Proof? They haven't stopped it.
9   Goran_K   ignore (2)   2019 Mar 14, 7:41pm   ↑ like (0)   ↓ dislike (0)   quote   flag        

Hugolas_Madurez says
The recipy is basically the same as the one to stop mass homelessness: making it much easier to involuntary commit nutters into mental institutions.

PS. Of course, this recipy will be thoroughly ignored, because both homelessness and mass shootings are playing into pinko's hand: the former is an excuse for more taxation in the name of more "services", "affordable housing" and handsomly-payed bureaucracy to run it all, and the latter is an excuse to push for gun bans/confiscations, etc.

The truth, nothing but the truth.
10   jazz_music   ignore (6)   2019 Mar 14, 10:31pm   ↑ like (0)   ↓ dislike (0)   quote   flag        

Hate crime shooting today at a mosque in New Zealand. Many people killed and injured during afternoon prayers.

11   Onvacation   ignore (3)   2019 Mar 15, 6:12am   ↑ like (0)   ↓ dislike (0)   quote   flag        

jazz_music says
The criminals are the people who'll get a gun no matter what.

Yep. Please don't take away the ability for law abiding citizens to defend themselves.
12   Tenpoundbass   ignore (14)   2019 Mar 15, 8:18am   ↑ like (1)   ↓ dislike (0)   quote   flag        

Liberal Agitation number one reason.

A Liberal prayed for this day when some Fuckass in NZ decided to relocate a shit ton of Muslims to some backwater town called "Christ Church" and build two mosques.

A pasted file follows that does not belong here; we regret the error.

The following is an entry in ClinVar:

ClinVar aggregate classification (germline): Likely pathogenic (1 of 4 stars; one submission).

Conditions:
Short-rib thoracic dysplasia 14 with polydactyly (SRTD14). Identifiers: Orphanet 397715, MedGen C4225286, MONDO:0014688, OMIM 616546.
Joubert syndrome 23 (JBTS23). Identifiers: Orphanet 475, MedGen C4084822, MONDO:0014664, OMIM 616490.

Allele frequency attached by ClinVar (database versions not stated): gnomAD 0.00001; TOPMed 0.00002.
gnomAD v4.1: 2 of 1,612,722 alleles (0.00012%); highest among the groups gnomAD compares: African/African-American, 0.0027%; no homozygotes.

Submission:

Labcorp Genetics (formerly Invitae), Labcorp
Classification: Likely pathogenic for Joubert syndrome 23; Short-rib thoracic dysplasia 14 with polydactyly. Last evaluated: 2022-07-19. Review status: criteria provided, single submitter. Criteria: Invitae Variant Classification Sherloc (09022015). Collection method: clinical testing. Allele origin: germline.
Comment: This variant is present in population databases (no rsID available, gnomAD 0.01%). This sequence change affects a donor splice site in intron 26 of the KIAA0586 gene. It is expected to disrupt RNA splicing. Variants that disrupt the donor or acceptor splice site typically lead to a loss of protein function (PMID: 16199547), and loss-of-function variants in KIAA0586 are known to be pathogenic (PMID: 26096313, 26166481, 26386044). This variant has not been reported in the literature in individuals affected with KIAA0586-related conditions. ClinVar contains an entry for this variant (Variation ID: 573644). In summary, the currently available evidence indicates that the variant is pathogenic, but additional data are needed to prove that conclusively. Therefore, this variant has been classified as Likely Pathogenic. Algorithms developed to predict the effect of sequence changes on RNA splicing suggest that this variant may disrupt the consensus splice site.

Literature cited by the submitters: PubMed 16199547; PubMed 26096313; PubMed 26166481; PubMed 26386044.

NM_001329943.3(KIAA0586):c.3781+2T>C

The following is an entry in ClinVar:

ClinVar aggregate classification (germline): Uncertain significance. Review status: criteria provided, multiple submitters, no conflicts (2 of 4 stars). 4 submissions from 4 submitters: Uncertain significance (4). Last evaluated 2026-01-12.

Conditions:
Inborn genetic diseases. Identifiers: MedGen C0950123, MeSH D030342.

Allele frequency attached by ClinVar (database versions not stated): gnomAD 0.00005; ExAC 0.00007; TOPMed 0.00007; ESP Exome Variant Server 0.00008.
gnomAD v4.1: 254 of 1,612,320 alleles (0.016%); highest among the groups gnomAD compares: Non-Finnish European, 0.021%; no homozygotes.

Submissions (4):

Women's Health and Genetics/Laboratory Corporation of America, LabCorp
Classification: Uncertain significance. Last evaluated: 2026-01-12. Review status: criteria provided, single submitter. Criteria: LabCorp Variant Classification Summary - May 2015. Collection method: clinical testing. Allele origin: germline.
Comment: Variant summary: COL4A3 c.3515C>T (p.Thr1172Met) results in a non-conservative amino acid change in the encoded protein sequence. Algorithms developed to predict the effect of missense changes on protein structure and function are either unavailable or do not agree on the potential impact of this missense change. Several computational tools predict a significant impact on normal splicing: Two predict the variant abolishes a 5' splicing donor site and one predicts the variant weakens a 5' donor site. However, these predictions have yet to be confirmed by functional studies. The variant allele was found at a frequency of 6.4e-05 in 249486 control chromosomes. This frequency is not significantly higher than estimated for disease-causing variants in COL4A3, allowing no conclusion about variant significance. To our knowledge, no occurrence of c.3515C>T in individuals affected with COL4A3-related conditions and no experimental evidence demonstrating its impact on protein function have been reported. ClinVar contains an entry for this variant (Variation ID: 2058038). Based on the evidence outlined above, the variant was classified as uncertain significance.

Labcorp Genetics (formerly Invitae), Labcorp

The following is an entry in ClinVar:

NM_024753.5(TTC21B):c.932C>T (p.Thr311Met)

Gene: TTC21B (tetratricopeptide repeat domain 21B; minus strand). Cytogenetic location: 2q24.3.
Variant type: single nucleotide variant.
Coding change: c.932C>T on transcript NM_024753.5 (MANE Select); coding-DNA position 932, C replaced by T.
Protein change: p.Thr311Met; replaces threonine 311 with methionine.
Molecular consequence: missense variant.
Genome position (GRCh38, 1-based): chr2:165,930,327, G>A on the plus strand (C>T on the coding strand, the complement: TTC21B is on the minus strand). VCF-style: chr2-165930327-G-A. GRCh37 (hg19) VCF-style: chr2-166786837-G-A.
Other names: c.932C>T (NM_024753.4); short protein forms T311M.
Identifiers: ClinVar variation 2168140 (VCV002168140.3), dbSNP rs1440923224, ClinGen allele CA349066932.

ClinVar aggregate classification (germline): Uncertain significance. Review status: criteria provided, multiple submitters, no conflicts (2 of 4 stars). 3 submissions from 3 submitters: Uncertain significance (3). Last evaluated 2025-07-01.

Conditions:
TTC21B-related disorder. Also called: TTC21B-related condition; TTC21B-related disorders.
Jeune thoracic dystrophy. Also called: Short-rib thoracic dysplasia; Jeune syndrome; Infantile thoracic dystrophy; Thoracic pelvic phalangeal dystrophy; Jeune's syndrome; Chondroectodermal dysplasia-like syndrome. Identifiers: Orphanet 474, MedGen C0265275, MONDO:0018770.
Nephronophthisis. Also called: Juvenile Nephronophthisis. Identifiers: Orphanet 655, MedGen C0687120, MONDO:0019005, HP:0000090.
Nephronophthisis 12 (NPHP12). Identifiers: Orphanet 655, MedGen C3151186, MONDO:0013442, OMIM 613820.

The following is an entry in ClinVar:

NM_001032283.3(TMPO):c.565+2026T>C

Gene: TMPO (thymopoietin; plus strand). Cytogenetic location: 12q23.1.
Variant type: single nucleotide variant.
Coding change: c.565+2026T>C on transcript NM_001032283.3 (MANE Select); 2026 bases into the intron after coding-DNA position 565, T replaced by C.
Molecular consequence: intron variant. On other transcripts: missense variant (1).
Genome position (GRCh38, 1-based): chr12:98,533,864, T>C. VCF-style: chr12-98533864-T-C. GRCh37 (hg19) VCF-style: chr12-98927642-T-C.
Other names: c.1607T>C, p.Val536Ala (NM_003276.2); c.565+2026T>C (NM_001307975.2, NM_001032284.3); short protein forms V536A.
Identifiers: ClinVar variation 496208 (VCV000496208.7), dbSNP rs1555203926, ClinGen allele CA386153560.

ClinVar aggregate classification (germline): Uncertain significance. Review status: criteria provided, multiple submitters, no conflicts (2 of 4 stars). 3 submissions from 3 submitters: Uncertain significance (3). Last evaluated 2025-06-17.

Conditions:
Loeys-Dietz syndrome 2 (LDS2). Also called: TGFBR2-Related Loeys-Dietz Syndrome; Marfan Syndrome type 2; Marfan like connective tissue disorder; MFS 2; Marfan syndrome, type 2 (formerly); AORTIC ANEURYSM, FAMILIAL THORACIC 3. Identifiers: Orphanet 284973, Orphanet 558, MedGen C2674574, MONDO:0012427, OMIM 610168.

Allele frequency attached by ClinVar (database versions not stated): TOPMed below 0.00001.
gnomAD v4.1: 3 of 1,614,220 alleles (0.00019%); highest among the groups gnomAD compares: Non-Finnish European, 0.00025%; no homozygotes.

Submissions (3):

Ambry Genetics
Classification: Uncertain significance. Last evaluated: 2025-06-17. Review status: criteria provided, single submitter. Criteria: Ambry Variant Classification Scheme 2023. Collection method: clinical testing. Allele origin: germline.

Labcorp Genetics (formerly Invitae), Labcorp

I don't condone what happened, but I'm calling it for what it is.

I'm sure Theresa May and Anglea Merkle did a victory dance last night.
13   HonkpilledMaster   ignore (4)   2019 Mar 15, 10:41am   ↑ like (0)   ↓ dislike (0)   quote   flag        

jazz_music says
Hate crime shooting today at a mosque in New Zealand. Many people killed and injured during afternoon prayers.

New Zealand has Background Checks and Gun Licensing requirements that Libbies want.
14   NuttBoxer   ignore (2)   2019 Mar 15, 11:24am   ↑ like (0)   ↓ dislike (0)   quote   flag        

Hugolas_Madurez says
making it much easier to involuntary commit nutters into mental institutions.

Hey! That happens to be a last name.
15   NuttBoxer   ignore (2)   2019 Mar 15, 11:25am   ↑ like (0)   ↓ dislike (0)   quote   flag        

First, mass shootings can primarily be blamed on the billion dollar pharma drugs(see EVERY mass shooters prescription list).

Second, there are WAY more fatalities from car accidents, why haven't we banned cars?
16   Hugolas_Madurez   ignore (4)   2019 Mar 15, 11:28am   ↑ like (0)   ↓ dislike (0)   quote   flag        

NuttBoxer says
why haven't we banned cars?

The fuckers on the left are already dreaming about that.

about   best comments   contact   one year ago   suggestions